Backpacking can be an intense physical challenge when you’re trying to grab a hold of the most scenic view or secluded location. Phrases like “Just a little bit further to the top” are constantly in the air as you push your body to experience the raw outdoor beauty at the next lookout or campsite. This makes proper hydration vitally important to not only your endurance, but also your safety in such a remote environment. So when I traveled from Austin, TX to go backpacking in British Columbia, Canada with a few friends, I made sure to be extra vigilant of how my body was handling the change.
The initial challenge was the strain of traveling on my body from the start. Well known in the competitive sports world, long distance travel is hard on your body. I always bring an empty water bottle through security to fill up in the terminal and sip on as I travel, but this time it was more necessary than ever as we planned to hike 6.5 miles into the first camp sight on the day we landed.
The second concern was the quick elevation change. Coming from almost sea level in Austin, TX to hiking well above 5,350 ft in Banff, Canada is something you can never be totally ready for, but you can keep yourself from getting altitude sickness with adequate sleep and hydration. Depending on the severity of your elevation change, it can take your body weeks to fully acclimate. In the mean time, drink a little more water than normal and stay in tune with what your body is telling you it needs because getting altitude sickness in the middle of nowhere could make a situation turn serious very quickly.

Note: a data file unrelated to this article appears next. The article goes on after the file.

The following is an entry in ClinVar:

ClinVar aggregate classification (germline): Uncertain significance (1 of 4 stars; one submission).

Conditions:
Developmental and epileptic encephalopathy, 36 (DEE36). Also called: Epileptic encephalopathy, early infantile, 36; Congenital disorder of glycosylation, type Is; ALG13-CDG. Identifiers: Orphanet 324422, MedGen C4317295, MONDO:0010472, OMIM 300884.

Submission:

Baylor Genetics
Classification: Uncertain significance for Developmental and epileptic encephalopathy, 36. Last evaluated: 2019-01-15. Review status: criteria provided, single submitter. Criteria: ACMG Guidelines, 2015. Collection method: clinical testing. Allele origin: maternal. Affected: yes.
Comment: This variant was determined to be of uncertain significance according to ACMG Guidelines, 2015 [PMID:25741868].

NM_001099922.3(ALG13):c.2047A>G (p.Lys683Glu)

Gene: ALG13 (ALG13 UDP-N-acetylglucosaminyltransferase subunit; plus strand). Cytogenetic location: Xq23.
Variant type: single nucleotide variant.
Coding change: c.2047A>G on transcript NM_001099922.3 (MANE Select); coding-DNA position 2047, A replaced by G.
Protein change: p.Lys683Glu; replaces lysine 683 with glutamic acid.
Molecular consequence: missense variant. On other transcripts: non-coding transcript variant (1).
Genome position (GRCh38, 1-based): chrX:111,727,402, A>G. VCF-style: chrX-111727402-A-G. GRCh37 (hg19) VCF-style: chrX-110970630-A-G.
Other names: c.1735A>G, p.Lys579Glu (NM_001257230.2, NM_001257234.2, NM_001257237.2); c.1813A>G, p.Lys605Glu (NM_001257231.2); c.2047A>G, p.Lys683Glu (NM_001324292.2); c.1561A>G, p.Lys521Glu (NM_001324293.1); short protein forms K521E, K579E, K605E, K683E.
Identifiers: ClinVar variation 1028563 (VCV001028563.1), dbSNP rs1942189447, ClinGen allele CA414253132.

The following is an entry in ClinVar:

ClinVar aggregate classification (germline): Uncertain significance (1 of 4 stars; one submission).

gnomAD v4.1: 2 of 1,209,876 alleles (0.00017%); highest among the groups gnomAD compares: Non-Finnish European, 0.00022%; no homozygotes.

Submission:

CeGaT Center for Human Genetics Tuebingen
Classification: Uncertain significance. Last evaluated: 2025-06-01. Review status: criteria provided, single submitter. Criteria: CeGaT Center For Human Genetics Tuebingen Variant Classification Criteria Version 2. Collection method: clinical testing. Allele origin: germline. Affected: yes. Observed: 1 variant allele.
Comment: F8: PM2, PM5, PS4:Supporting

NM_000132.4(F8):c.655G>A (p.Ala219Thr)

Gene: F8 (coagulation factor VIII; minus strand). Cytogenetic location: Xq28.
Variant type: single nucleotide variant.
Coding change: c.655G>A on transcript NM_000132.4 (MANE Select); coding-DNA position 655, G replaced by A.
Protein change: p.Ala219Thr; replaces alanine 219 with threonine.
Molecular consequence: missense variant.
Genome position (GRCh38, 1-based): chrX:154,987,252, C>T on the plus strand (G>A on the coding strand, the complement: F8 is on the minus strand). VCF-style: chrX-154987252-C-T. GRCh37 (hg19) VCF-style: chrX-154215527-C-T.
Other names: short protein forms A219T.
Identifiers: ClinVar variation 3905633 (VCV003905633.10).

The final piece of the puzzle is the sweat that goes along with hiking miles on end with a heavy pack on your back. The humidity in Banff was 80-90% during our trip and we were sweating like crazy during our 65 mile loop in the back country. Understanding how to properly hydrate to replenish that sweat allowed the group to hike longer, climb higher and stave off altitude sickness while we did what we all came to do in the first place - to enjoy the epic landscape in the Canadian Rockies without anything holding us back.